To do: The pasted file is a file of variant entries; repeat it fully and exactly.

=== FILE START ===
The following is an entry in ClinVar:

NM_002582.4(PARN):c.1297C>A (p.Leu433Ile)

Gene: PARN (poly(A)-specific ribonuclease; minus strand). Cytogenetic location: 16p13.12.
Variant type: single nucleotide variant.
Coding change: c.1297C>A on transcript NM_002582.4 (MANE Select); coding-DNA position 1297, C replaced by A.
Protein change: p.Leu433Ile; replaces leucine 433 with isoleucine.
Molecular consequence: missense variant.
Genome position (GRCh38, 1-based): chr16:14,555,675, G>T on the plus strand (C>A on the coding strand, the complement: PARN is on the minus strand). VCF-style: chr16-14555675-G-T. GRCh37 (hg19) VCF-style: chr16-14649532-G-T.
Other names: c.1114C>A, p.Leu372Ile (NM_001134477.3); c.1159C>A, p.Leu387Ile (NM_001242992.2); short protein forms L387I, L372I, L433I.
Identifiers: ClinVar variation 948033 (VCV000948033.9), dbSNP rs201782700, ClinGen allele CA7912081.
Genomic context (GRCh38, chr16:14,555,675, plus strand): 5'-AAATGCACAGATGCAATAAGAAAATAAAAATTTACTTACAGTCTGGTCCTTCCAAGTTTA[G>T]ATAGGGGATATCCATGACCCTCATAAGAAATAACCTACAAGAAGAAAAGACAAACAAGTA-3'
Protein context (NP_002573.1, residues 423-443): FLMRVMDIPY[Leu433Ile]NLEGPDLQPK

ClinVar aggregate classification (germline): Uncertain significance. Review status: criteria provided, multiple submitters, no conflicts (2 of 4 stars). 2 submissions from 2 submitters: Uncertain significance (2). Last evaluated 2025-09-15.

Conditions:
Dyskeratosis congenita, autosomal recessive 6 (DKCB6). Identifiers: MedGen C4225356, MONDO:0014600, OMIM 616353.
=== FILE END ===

The following is an entry in ClinVar:

NM_002582.4(PARN):c.1297C>A (p.Leu433Ile)

Gene: PARN (poly(A)-specific ribonuclease; minus strand). Cytogenetic location: 16p13.12.
Variant type: single nucleotide variant.
Coding change: c.1297C>A on transcript NM_002582.4 (MANE Select); coding-DNA position 1297, C replaced by A.
Protein change: p.Leu433Ile; replaces leucine 433 with isoleucine.
Molecular consequence: missense variant.
Genome position (GRCh38, 1-based): chr16:14,555,675, G>T on the plus strand (C>A on the coding strand, the complement: PARN is on the minus strand). VCF-style: chr16-14555675-G-T. GRCh37 (hg19) VCF-style: chr16-14649532-G-T.
Other names: c.1114C>A, p.Leu372Ile (NM_001134477.3); c.1159C>A, p.Leu387Ile (NM_001242992.2); short protein forms L387I, L372I, L433I.
Identifiers: ClinVar variation 948033 (VCV000948033.9), dbSNP rs201782700, ClinGen allele CA7912081.
Genomic context (GRCh38, chr16:14,555,675, plus strand): 5'-AAATGCACAGATGCAATAAGAAAATAAAAATTTACTTACAGTCTGGTCCTTCCAAGTTTA[G>T]ATAGGGGATATCCATGACCCTCATAAGAAATAACCTACAAGAAGAAAAGACAAACAAGTA-3'
Protein context (NP_002573.1, residues 423-443): FLMRVMDIPY[Leu433Ile]NLEGPDLQPK

ClinVar aggregate classification (germline): Uncertain significance. Review status: criteria provided, multiple submitters, no conflicts (2 of 4 stars). 2 submissions from 2 submitters: Uncertain significance (2). Last evaluated 2025-09-15.

Conditions:
Dyskeratosis congenita, autosomal recessive 6 (DKCB6). Identifiers: MedGen C4225356, MONDO:0014600, OMIM 616353.